There is general consensus that Singapore citizens have evolved. The old unquestioning attitude is still there in many quarters. But, a significant part of the population is questioning, demanding answers (often vociferously) and refusing to back down. Given the fact that the opposition vote in the 2011 Genereal Elections was slightly over 800,000 and that even amongst many PAP supporters there is a certain amount of disillusionment (that was partly reflected in the significantly small percentage of votes received by the “endorsed” candidate for the Presidential Elections), many commentators have boldly painted the picture of Singapore walking into a new era of politics.
There is no doubt that many citizens today have little tolerance for the politics of yesterday. ‘More of the same’ is no longer an option for the PAP. For a time after the General Elections last year, I started believing in the serious possibility that there might be a change of style in the way that PAP governs and seeks to govern in the future. But, recent events (threatened legal actions for defamation and refusal to call for a by-election in Hougang) appear to be an indication that it is difficult to teach an old dog new tricks. (For the avoidance of doubt, that is a figure of speech and not an insult in the vein of that PRC student’s ‘dog’ remark.)
After the Yaw Shin Leong saga, I thought that the PM would play the game ‘new-normal’ style and affirm the Hougang residents’ constitutional right. Instead, the knee-jerk reaction was to give an answer that was pretty much in keeping with the old approach. This has led me to ponder on how the PM could have reacted to the announcement of the Parliamentary vacancy. If I was the PM, this is how I would make a press statement:
“What has happened in Hougang is most unfortunate. Not only do we expect persons taking up public office to be of high competence and calibre but also to be possessed of good moral fibre. We do not know whether the rumours surrounding Mr Yaw were true. It appears now that when confronted by his own Party colleagues, he has failed to account to them on the truth or otherwise of these rumours.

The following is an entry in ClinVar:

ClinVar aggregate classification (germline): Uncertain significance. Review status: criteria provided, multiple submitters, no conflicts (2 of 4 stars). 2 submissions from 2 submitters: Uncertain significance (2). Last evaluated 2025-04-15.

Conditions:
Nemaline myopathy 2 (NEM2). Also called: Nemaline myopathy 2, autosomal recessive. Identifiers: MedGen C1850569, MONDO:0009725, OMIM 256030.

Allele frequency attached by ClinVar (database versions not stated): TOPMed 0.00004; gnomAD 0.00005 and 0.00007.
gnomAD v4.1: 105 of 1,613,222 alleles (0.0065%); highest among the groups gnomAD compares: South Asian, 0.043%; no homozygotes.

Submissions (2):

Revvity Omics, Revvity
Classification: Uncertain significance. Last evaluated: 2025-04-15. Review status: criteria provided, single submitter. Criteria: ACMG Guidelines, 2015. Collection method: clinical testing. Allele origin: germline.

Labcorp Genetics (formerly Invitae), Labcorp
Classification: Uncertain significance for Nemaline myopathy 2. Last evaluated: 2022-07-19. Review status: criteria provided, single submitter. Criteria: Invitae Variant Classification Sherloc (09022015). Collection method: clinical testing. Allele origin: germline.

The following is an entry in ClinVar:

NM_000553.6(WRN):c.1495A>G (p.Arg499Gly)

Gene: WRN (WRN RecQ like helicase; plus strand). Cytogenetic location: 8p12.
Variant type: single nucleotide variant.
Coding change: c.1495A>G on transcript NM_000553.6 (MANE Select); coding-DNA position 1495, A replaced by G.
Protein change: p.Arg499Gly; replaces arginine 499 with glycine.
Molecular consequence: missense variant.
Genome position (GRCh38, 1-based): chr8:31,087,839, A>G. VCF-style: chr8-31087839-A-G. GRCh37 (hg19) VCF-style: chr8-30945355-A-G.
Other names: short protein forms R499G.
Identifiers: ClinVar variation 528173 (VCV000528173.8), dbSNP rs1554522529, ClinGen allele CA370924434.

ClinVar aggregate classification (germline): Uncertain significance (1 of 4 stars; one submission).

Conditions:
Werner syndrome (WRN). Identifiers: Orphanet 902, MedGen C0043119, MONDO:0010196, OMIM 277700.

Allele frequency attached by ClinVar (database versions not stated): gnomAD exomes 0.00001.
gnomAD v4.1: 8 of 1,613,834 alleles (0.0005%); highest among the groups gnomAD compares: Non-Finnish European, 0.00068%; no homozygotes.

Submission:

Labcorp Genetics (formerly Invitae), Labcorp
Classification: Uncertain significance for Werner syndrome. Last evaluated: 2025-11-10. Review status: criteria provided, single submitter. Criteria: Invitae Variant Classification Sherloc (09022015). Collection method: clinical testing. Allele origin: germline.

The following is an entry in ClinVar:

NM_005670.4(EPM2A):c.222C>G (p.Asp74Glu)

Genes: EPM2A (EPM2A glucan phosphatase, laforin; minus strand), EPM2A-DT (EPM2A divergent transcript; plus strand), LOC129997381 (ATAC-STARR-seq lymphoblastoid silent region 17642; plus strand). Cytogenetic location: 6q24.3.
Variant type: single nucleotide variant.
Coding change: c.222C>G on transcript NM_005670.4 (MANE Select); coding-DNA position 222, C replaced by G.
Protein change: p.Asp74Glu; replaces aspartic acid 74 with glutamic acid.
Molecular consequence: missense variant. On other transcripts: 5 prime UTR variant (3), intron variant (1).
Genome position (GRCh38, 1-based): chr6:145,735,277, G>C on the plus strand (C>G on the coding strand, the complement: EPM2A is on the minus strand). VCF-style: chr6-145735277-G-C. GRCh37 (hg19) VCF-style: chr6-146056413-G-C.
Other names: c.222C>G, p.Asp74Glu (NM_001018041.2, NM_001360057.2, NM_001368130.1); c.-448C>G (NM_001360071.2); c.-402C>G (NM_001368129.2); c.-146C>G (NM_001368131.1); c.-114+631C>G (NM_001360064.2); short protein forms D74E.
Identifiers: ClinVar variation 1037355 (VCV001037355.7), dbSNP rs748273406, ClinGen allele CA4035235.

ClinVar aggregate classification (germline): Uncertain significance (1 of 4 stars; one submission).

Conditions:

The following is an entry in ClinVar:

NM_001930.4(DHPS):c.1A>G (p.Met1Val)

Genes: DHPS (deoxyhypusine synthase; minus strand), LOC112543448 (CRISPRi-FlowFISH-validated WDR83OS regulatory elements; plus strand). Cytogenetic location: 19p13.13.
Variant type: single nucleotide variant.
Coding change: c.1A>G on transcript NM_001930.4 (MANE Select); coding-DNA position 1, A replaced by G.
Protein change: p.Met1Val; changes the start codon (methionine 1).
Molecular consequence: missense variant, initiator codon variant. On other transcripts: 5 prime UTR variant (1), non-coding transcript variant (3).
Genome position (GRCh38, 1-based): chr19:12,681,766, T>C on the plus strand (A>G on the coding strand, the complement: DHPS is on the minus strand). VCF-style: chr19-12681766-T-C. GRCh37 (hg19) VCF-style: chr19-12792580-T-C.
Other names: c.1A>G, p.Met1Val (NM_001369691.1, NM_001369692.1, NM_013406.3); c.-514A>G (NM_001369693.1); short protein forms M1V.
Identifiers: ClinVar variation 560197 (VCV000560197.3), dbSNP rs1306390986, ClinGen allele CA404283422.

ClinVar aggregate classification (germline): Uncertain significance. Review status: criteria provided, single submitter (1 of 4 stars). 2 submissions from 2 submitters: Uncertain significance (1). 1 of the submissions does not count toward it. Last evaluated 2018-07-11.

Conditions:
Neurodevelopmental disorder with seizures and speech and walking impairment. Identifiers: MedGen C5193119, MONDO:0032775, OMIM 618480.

Whatever may have happened, we do not seek to judge. The Parliamentary seat is vacant and the residents of Hougang have been deprived of representation in Parliament. This government is committed to the democratic franchise and the residents of Hougang have my assurance that a by-election will be held. I have not, as yet, made any decision as to the timing of the by-election. But, I will not stand in the way of the Constitutional rights of the citizens of this country. A by-election will be called expeditiously and a public announcement will be made in due course.”
What has the PM got to lose by making the above statement? Nothing. The reality is that Hougang is a constituency that is not going to revert back to the PAP in a hurry. If the next General Elections are held in 2016, the PAP is bound to lose in Hougang barring some unforeseen developments. There is absolutely nothing to be gained in indefinitely postponing by-elections or in totally refusing to hold one. On the contrary, refusing to hold a by-election by relying on semantics does nothing more than alienate even the moderate voters.
How do you win political capital in a losing battle such as this? You change. You change your own operational philosophy. You recognise that political office is a privilege accorded to you by the electorate. You recognise that the right to vote and the right to have a representative in Parliament is too fundamental to be argued away. You internalise this concept more than any other partisan interests that you might have. Once you have done that, the words will come out naturally. People will notice the difference. People will begin to believe that change has not only taken root in the minds of the electorate but also in the minds of the political leaders. With that believe will come a willingness to engage in dialogue. With such dialogue, the groundwork for winning back votes can be laid.
You can’t win back votes through perception management. You can do so if you change your thinking about democracy and the Constitution.